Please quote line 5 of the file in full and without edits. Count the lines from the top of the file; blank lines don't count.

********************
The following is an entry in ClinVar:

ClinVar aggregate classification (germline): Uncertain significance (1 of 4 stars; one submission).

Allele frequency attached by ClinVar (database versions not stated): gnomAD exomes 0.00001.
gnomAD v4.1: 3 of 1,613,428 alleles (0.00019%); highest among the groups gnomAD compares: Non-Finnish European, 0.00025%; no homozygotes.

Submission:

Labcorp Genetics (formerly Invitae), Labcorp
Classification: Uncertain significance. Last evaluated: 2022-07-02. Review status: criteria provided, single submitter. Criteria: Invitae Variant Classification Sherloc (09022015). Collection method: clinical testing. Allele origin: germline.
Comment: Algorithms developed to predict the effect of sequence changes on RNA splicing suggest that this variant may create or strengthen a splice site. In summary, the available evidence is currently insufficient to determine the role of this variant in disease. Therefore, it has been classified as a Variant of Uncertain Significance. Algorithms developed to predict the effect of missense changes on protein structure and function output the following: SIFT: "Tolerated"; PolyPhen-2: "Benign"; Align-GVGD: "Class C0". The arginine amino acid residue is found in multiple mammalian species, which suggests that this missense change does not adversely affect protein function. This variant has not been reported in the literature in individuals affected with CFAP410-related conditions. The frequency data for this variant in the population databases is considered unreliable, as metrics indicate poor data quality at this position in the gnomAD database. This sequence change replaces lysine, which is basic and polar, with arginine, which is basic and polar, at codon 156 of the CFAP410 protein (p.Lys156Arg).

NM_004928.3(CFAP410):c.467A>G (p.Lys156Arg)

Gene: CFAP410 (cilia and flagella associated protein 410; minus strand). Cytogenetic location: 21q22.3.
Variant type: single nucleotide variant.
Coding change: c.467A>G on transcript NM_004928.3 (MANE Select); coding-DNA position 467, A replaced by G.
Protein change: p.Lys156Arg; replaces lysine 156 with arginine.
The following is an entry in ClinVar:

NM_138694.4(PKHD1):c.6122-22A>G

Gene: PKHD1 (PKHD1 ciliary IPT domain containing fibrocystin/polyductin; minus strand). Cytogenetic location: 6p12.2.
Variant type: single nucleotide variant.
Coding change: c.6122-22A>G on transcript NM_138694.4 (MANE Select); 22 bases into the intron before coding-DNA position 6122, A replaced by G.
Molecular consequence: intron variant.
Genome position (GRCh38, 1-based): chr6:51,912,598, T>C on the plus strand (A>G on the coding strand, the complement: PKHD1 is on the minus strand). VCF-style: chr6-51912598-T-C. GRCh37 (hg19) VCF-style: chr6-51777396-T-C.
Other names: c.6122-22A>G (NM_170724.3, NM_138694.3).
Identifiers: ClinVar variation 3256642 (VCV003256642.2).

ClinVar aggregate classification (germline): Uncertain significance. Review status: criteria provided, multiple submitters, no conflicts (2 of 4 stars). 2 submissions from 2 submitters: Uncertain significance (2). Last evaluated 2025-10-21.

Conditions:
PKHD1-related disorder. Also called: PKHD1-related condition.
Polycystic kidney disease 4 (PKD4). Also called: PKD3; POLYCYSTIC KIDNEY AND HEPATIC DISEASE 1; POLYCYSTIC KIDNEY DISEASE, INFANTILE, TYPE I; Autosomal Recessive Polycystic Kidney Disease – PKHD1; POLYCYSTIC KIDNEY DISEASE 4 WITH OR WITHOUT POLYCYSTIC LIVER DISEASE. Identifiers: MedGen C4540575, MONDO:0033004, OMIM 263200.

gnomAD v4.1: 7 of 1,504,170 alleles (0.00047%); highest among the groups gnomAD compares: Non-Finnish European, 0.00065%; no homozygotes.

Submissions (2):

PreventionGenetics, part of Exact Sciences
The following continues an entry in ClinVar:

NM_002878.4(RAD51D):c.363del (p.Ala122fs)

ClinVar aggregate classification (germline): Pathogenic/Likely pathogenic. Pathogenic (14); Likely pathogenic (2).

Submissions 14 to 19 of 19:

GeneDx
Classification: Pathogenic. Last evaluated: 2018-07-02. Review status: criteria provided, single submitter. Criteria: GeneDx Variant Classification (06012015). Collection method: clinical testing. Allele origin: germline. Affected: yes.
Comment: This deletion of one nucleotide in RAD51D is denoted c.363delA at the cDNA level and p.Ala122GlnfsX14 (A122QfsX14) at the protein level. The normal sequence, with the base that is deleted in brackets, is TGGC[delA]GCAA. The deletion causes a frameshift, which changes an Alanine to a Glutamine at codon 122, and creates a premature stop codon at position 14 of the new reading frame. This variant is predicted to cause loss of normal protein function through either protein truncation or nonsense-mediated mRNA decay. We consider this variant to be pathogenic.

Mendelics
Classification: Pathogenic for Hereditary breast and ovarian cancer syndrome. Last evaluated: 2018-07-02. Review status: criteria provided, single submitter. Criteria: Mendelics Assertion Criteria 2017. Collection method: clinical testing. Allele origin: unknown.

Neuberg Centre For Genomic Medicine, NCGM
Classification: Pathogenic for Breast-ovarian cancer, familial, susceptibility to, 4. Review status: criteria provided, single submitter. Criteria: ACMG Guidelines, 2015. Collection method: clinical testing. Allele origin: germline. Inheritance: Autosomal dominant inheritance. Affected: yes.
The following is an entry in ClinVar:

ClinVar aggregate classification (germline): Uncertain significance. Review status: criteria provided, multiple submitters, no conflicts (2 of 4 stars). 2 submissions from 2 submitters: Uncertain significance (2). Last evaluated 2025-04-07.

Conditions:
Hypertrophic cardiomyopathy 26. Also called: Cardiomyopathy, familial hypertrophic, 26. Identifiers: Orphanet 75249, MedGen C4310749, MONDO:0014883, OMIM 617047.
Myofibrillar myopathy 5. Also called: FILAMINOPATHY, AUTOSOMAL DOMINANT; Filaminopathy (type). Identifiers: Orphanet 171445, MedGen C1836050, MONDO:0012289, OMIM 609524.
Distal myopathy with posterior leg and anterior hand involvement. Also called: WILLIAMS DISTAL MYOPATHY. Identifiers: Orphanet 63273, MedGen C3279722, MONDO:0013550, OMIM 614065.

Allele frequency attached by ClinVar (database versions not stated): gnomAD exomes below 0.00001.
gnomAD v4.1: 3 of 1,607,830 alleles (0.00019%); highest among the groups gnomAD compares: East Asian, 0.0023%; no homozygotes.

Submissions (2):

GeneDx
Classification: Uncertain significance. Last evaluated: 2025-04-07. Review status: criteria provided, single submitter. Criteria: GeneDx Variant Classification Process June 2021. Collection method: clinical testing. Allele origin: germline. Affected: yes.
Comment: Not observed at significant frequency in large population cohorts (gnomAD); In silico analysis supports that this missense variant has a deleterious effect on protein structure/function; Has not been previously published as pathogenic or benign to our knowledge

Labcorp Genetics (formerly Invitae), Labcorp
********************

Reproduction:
Submission: